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Environmental Health - Information - Mold


Molds are fungi that grow throughout the natural and built environment. Tiny particles of mold are always present in indoor and outdoor environments. In nature, molds help break down dead materials and can be found growing on soil, foods, plant matter, and other items. Molds produce microscopic cells called "spores" which are very tiny and spread easily through the air. Live spores act like seeds, forming new mold growths (colonies) when they find the right conditions. Mold needs moisture, nutrients and a suitable location in order to grow and multiply.

Click on each topic below for more information on mold

Are air cleaners that use ozone safe and effective?

According to the Environmental Protection Agency (EPA) publication Residential Air-Cleaning Devices: A Summary of Available Information, "Some air cleaners, under the right conditions, can effectively remove small particles which are suspended in air. However, controversy exists as to the efficacy of air cleaners in removing larger particles such as pollen and house dust allergens, which rapidly settle from indoor air.

In assessing the ability of an air cleaner in removing allergens, one should consider the relative contribution of airborne to surface concentrations of the allergens, particularly in the case of pollen and house dust allergens where natural settling may be so rapid that air cleaners contribute little additional effect. Animal dander may settle more slowly, although, again, the surface reservoir far exceeds the amount in the air.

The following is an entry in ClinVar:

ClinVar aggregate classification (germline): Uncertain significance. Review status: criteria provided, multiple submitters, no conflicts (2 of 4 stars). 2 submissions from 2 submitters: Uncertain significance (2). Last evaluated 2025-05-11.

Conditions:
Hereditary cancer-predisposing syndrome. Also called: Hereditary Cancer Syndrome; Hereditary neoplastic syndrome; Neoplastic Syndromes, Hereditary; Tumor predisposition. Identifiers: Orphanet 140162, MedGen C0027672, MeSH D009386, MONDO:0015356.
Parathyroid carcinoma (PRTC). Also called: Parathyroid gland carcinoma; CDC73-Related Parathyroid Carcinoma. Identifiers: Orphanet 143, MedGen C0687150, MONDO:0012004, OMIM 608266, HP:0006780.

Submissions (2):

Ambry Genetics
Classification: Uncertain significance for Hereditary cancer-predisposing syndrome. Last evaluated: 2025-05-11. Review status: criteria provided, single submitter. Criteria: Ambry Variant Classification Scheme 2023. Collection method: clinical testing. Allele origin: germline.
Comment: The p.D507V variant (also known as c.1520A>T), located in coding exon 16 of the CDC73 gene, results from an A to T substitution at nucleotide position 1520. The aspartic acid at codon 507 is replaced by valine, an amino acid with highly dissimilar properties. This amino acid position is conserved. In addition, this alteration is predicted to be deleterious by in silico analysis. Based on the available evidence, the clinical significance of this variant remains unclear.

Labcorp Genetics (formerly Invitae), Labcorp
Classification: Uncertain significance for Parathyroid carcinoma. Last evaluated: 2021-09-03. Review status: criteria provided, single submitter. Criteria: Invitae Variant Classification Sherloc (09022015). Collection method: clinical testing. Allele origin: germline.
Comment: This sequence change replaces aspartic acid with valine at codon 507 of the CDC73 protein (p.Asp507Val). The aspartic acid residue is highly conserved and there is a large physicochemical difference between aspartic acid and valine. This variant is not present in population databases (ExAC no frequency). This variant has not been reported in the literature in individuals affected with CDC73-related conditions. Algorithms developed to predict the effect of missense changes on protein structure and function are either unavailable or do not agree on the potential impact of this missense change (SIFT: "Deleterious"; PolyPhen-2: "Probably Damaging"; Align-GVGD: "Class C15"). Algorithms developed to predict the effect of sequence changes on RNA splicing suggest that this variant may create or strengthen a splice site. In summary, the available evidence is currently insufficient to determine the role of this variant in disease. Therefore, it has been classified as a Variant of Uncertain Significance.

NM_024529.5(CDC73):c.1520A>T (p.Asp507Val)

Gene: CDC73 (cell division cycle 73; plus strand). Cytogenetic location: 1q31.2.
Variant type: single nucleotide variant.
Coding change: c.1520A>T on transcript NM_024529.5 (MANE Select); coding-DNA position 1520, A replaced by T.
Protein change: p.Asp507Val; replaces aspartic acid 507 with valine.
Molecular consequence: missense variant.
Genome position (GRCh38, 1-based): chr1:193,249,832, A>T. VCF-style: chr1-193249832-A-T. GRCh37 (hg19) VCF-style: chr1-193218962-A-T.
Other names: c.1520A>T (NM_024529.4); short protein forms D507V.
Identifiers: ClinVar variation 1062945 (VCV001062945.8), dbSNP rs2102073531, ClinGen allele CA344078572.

Furthermore, control of the sources of allergens and, where allergens do not originate outdoors, ventilation should be stressed as the primary means of reducing allergic reactions." Consumers who have employed source control and ventilation to reduce contaminants, and who choose to add air cleaning as well, should refer to either of these publications:

  • Residential Air-Cleaning Devices: A Summary of Available Information,
    from EPA
  • Air Cleaners, from Rutgers Cooperative Extension

This is a summary of the EPA document, Ozone Generators that are Sold as Air Cleaners. Ozone generators that are sold as air cleaners intentionally produce the gas ozone. Contrary to the claims of some vendors, no agency of the federal government has approved these devices for use in occupied spaces. In fact, when ozone is inhaled, it can damage the lungs. Relatively low amounts can cause chest pain, coughing, nausea, throat irritation, and congestion. It may also worsen bronchitis, heart disease, emphysema, and asthma, and can compromise the ability of the body to fight respiratory infections.